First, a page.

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A Technical, Economic and Environmental Analysis of Combining Geothermal Energy with Carbon Sequestration for Hydrogen Production


Among numerous techniques for the hydrogen production without harmful emissions, especially avoiding the carbon dioxide emissions, hydrogen technologies driven by geothermal energy represent an attractive solution. This paper is interested in the process by which the electricity generated from geothermal power plant that is operated using CO2 as heat transmission fluid is exploited for hydrogen production through water electrolysis. A numerical simulation is used to evaluate the potential for hydrogen production and to estimate the levelized cost of electrolytic hydrogen. We also present brief analysis of environmental issues, including the carbon tax. The results show that the process has a good potential for geothermal hydrogen production, is capable of producing about 22 kg/h of electrolytic hydrogen for the geothermal source of carbon dioxide mass flow rate of 40 kg/s and a temperature of 296 K. In economic regard, the electric energy system costs are the major component of the total hydrogen production cost (more than 90%). The estimated cost of hydrogen is 8.24 $/kg H2. By including the carbon tax, the cost of hydrogen production becomes far more competitive.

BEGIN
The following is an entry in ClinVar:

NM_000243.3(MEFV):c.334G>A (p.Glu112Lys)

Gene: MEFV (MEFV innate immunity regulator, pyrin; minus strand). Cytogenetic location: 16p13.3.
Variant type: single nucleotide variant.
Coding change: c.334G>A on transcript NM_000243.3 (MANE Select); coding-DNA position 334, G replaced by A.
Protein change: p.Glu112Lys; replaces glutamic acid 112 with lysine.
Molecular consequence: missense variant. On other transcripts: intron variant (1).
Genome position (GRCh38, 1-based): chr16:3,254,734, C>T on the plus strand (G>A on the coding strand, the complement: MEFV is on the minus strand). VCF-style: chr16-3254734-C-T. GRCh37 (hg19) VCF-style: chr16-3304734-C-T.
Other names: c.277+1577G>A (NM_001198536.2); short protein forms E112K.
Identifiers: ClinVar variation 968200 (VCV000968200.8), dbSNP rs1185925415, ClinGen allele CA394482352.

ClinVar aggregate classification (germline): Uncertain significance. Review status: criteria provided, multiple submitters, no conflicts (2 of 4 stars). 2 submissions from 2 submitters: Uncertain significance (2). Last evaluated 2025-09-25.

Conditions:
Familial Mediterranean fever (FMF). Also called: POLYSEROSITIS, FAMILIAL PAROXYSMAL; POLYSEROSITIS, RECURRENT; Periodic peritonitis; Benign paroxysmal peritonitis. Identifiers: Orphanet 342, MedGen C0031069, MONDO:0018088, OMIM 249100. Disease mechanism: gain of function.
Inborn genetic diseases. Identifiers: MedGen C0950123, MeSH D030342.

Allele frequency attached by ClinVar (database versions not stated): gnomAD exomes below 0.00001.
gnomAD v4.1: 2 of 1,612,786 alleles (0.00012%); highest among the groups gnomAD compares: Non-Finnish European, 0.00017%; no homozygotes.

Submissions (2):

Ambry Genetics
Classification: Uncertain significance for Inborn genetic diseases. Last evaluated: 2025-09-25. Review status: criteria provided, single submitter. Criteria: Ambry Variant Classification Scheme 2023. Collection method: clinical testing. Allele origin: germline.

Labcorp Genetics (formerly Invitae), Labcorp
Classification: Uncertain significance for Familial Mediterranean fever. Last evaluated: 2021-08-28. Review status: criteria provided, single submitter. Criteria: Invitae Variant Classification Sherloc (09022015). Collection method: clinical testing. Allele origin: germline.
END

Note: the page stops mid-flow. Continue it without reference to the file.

Related subjects: Production & Supply Chain
Countries: Algeria

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